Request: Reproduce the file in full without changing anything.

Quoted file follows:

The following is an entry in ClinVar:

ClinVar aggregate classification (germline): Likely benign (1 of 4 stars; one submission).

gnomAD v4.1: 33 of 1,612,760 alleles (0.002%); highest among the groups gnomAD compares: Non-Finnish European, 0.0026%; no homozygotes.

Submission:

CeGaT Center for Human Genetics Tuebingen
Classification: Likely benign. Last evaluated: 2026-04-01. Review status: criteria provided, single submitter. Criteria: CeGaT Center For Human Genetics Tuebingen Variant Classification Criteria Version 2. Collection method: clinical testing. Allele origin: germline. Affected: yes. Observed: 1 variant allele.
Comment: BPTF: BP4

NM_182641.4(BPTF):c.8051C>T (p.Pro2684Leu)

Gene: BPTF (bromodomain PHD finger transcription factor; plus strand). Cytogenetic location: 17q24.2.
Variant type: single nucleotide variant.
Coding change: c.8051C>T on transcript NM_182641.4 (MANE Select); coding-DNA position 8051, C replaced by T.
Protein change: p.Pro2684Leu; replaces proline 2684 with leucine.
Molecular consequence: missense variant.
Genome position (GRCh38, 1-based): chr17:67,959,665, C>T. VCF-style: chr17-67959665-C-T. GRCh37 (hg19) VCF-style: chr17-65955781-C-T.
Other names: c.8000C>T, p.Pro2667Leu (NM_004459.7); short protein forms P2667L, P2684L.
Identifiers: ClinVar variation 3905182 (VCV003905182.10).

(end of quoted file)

The following is an entry in ClinVar:

ClinVar aggregate classification (germline): Likely benign (1 of 4 stars; one submission).

gnomAD v4.1: 33 of 1,612,760 alleles (0.002%); highest among the groups gnomAD compares: Non-Finnish European, 0.0026%; no homozygotes.

Submission:

CeGaT Center for Human Genetics Tuebingen
Classification: Likely benign. Last evaluated: 2026-04-01. Review status: criteria provided, single submitter. Criteria: CeGaT Center For Human Genetics Tuebingen Variant Classification Criteria Version 2. Collection method: clinical testing. Allele origin: germline. Affected: yes. Observed: 1 variant allele.
Comment: BPTF: BP4

NM_182641.4(BPTF):c.8051C>T (p.Pro2684Leu)

Gene: BPTF (bromodomain PHD finger transcription factor; plus strand). Cytogenetic location: 17q24.2.
Variant type: single nucleotide variant.
Coding change: c.8051C>T on transcript NM_182641.4 (MANE Select); coding-DNA position 8051, C replaced by T.
Protein change: p.Pro2684Leu; replaces proline 2684 with leucine.
Molecular consequence: missense variant.
Genome position (GRCh38, 1-based): chr17:67,959,665, C>T. VCF-style: chr17-67959665-C-T. GRCh37 (hg19) VCF-style: chr17-65955781-C-T.
Other names: c.8000C>T, p.Pro2667Leu (NM_004459.7); short protein forms P2667L, P2684L.
Identifiers: ClinVar variation 3905182 (VCV003905182.10).